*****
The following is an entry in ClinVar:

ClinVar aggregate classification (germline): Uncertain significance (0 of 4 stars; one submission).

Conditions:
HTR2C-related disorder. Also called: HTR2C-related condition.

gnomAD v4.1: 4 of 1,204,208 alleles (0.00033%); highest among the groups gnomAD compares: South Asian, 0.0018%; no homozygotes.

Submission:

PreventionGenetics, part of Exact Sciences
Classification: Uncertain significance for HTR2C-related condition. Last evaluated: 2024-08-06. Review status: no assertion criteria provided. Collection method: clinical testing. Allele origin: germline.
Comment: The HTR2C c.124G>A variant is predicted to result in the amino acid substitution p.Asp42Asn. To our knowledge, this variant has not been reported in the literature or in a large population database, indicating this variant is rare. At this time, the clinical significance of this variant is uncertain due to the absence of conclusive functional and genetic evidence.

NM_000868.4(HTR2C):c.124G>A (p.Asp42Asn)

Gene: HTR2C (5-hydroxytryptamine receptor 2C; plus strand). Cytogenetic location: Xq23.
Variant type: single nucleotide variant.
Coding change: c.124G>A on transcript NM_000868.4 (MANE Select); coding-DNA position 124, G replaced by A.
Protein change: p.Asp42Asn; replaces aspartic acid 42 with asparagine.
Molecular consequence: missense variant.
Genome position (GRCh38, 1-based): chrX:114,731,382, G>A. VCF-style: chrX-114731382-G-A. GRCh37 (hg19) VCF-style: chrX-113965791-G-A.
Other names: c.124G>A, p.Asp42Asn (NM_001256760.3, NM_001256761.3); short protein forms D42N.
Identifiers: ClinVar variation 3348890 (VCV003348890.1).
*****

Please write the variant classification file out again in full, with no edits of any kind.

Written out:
The following is an entry in ClinVar:

ClinVar aggregate classification (germline): Uncertain significance (0 of 4 stars; one submission).

Conditions:
HTR2C-related disorder. Also called: HTR2C-related condition.

gnomAD v4.1: 4 of 1,204,208 alleles (0.00033%); highest among the groups gnomAD compares: South Asian, 0.0018%; no homozygotes.

Submission:

PreventionGenetics, part of Exact Sciences
Classification: Uncertain significance for HTR2C-related condition. Last evaluated: 2024-08-06. Review status: no assertion criteria provided. Collection method: clinical testing. Allele origin: germline.
Comment: The HTR2C c.124G>A variant is predicted to result in the amino acid substitution p.Asp42Asn. To our knowledge, this variant has not been reported in the literature or in a large population database, indicating this variant is rare. At this time, the clinical significance of this variant is uncertain due to the absence of conclusive functional and genetic evidence.

NM_000868.4(HTR2C):c.124G>A (p.Asp42Asn)

Gene: HTR2C (5-hydroxytryptamine receptor 2C; plus strand). Cytogenetic location: Xq23.
Variant type: single nucleotide variant.
Coding change: c.124G>A on transcript NM_000868.4 (MANE Select); coding-DNA position 124, G replaced by A.
Protein change: p.Asp42Asn; replaces aspartic acid 42 with asparagine.
Molecular consequence: missense variant.
Genome position (GRCh38, 1-based): chrX:114,731,382, G>A. VCF-style: chrX-114731382-G-A. GRCh37 (hg19) VCF-style: chrX-113965791-G-A.
Other names: c.124G>A, p.Asp42Asn (NM_001256760.3, NM_001256761.3); short protein forms D42N.
Identifiers: ClinVar variation 3348890 (VCV003348890.1).